“Plaintiffs make two arguments to the effect that the collective action waiver is unenforceable because it would prevent Plaintiffs from vindicating their substantive statutory rights. The first, and broader, of these arguments is that if the waiver is given effect, the FLSA will not serve both its remedial and deterrent functions. Plaintiffs’ second, narrower, contention is that to give effect to the collective action waiver and arbitration agreement here would have the practical effect of precluding Plaintiffs from pursuing the enforcement of their statutory rights due to the costs involved.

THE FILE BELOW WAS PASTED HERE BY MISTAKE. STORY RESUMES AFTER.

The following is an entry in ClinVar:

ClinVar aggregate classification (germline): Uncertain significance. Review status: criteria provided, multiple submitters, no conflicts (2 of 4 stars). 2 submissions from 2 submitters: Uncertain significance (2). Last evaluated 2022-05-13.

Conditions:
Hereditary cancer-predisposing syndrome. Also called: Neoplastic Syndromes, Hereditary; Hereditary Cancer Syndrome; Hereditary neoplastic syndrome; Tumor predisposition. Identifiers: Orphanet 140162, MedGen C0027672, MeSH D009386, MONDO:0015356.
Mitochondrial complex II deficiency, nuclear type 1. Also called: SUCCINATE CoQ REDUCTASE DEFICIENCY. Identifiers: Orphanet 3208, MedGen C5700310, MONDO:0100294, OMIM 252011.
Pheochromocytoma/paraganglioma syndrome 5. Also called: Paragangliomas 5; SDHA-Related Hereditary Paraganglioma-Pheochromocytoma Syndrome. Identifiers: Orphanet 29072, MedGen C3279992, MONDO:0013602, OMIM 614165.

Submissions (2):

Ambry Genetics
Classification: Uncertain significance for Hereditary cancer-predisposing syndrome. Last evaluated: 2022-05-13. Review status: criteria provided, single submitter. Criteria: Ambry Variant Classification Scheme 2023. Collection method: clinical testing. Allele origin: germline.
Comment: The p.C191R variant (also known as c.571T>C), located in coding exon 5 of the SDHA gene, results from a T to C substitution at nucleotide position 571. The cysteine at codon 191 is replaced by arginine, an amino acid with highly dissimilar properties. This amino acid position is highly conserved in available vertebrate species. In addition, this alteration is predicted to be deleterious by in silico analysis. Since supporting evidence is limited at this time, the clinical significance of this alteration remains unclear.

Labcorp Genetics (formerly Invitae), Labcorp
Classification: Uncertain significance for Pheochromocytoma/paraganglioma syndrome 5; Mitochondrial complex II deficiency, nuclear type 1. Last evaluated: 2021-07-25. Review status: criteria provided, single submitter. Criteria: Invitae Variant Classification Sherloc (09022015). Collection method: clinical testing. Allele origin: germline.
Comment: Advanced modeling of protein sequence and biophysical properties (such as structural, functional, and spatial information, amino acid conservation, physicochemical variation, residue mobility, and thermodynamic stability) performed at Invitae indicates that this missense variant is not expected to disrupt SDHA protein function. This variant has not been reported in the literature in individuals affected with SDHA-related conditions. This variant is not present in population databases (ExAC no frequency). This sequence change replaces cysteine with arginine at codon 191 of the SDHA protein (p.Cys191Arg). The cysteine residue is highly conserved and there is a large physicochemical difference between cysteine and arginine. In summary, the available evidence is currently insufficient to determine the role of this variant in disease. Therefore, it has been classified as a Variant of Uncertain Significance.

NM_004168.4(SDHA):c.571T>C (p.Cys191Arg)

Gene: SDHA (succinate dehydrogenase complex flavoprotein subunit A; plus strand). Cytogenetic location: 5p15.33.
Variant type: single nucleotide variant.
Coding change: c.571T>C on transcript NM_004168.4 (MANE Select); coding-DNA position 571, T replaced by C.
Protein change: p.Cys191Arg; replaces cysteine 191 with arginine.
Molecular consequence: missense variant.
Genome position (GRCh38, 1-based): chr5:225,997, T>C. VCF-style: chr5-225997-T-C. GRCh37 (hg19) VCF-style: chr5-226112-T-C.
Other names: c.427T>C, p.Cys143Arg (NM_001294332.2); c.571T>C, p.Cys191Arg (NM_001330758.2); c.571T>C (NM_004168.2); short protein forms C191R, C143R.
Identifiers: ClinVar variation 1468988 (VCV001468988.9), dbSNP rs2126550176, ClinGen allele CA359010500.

It is well recognized that employees cannot release their substantive rights under the FLSA by private agreement. See Brooklyn Sav. Bank v. O’Neil, 324 U.S. 697, 707, 65 S.Ct. 895, 89 L.Ed. 1296 (1945) (“No one can doubt but that to allow waiver of statutory wages by agreement would nullify the purposes of the Act.”); see also Bormann v. AT & T Commc’ns, Inc., 875 F.2d 399 (2d Cir.1989) (“[P]rivate waiver of claims under the [FLSA] has been precluded by such Supreme Court decisions as Brooklyn Sav. Bank v. O’Neil, 324 U.S. 697, 65 S.Ct. 895, 89 L.Ed. 1296 (1945), and D.A. Shulte, Inc. v. Gangi, 328 U.S. 108, 66 S.Ct. 925, 90 L.Ed. 1114 (1946).” (citations omitted)).